Tag Archives: L.M. Montgomery

Ode to the Sunday School Teacher

Unashamedly, I am still basking in the glow of my Prince Edward Island adventure. Upon returning home, I have read The Blue Castle by L.M. Montgomery for the first time, which incidentally, I purchased from the Site of the Lucy Maud Montgomery’s Cavendish Home. The paperback proudly bears the stamp.

And I have been re-reading The Story Girlsupposedly the author’s favorite of her novels.

Combine these readings with the fact that our church has been talking about our responsibility of reading for the sake of the community, and throw in the fact that I just completed Reading for the Common Good: How Books Help Our Churches and Neighborhoods Flourish by C. Christopher Smith, have been planning Bible home school curriculum for this next year for my boys, and the fact that I have substituted teaching in children’s Bible classes a few times at church this summer, and it is not difficult to see why a couple of these passages spoke sweetly to me.

Montgomery, who married the Presbyterian minister Ewen MacDonald, was a theological thinker in her own right. With a knack for describing hypocrisies and frivolous loyalties to tradition and prejudices, Montgomery often snuck in satirical statements through her most upright and judgmental of characters. Remember the proudly outspoken Mrs. Rachel Lynde? In a letter to Anne in college, she writes,

“I don’t believe any but fools enter the ministry nowadays….Such candidates as they have sent us, and such stuff as they preach! Half of it ain’t true, and what’s worse, it ain’t sound doctrine. The one we have now is the worst of the lot. He mostly takes a text and preaches about something else. And he says he doesn’t believe all the heathen will be eternally lost. The idea! If they won’t all the money we’ve been giving to Foreign Missions will be clean wasted, that’s what!”

~from Anne of the Island, chapter 5 “Letters from Home”

Now contrast Anne’s enthusiasm for the young and lovely minister’s wife, Mrs. Allan.

“I never knew before that religion was such a cheerful thing. I always thought it was kind of melancholy, but Mrs. Allan isn’t, and I’d like to be a Christian if I could be one like her.”

~Anne confiding to Marilla in Anne of Green Gables, p. 172

Wouldn’t we all want this to be said of us?

So, for those of you who are teaching a Sunday school class, who open the Bible in front of young minds and share words of truth and life, you are filling more than an hour’s void.

“The social life of juvenile Carlisle centered in the day and Sunday schools. We were especially interested in our Sunday School, for we were fortunate enough to be assigned to a teacher who made our lesson so interesting that we no longer regarded Sunday School attendance as a disagreeable weekly duty, but instead looked forward to it with pleasure, and tried to carry out our teacher’s gentle precepts- at least on Mondays and Tuesdays. I am afraid the remembrance grew a little dim on the rest of the week.”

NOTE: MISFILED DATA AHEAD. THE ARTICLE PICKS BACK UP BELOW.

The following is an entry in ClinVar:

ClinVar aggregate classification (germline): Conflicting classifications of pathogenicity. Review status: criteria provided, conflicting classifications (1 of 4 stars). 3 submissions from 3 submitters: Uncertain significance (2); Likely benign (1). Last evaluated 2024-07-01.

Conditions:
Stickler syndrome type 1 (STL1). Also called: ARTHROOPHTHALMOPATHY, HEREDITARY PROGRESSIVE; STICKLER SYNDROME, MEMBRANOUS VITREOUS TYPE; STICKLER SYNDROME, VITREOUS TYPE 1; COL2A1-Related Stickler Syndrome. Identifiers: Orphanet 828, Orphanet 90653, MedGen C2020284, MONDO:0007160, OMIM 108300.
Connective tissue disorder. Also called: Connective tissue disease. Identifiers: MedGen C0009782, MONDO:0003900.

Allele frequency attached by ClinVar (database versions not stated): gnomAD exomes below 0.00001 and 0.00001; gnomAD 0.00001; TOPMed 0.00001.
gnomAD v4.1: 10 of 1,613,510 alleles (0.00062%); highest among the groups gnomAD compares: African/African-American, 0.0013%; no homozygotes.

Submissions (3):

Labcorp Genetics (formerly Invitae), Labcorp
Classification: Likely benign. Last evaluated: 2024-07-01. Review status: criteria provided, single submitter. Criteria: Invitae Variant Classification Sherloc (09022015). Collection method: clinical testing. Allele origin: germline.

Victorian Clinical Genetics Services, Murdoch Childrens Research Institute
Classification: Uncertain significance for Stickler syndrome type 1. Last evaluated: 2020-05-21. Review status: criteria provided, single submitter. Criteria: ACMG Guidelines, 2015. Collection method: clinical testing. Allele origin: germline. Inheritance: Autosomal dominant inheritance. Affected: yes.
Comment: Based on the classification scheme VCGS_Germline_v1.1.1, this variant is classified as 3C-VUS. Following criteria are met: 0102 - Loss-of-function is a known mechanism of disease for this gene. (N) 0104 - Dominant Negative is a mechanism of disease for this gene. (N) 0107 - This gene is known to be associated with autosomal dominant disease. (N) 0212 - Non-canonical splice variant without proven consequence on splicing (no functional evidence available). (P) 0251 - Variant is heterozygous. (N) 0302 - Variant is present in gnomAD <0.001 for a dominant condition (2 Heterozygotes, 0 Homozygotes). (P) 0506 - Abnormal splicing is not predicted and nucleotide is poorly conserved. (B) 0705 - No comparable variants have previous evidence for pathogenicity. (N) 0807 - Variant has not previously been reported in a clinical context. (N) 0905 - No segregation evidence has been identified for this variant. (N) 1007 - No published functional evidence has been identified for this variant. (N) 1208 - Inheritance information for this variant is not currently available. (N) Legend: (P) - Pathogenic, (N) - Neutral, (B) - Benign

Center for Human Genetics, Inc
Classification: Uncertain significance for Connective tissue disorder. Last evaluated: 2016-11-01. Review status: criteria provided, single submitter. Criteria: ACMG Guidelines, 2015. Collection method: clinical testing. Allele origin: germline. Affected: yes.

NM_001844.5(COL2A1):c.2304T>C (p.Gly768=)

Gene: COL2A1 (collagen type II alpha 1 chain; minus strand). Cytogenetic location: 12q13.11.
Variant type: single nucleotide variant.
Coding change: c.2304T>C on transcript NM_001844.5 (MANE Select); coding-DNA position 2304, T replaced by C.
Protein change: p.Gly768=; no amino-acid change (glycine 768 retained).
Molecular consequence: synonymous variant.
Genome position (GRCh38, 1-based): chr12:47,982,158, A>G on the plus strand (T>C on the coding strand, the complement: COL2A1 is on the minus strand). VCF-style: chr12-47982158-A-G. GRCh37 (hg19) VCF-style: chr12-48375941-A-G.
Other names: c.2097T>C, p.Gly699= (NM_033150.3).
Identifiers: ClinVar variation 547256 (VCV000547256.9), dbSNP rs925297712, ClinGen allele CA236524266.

~ from The Story Girl, p. 26

You are providing a vision of what it means to be part of a kingdom of grace and love. It is a great service in which the subjects are only coincidentally small. If nothing else, you are narrating a picture of God’s appealing beauty. May your story be consistently bewitching and inviting.

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Through the pages of an Avonlea farm

A bright, pleasant winter day, twenty years ago this December, I married the guy who brought me coffee every day in the university cafeteria, whether we sat together or not, whether  we were dating one another at the time or not. Every day. He was also the guy to whom I read Dostoevsky’s “The Grand Inquisitor” on a park bench in the small town where we studied, and the one who serenaded me on his guitar. I figured with these solids to his credit, my life would likely be headed in the right direction with him. It hasn’t all been “sunbursts and marble halls,” but I have always known I made the right decision.  And this July we were finally able to take a trip – just the two of us!- to a place I have longed to visit ever since I was eleven or twelve years old, ever since I became acquainted with Anne-with-an-“e” and suffered the Murrays alongside Emily Byrd Starr. Prince Edward Island!IMG_6485

Come, rest awhile, and let us idly stray

In glimmering valleys, cool and far away.

Come from the greedy mart, the troubled street,

And listen to the music, faint and sweet,

That echoes ever to a listening ear,

Unheard by those who will not pause to hear-….

And near at hand, would you but see them, lie

All lovely things beloved in days gone by.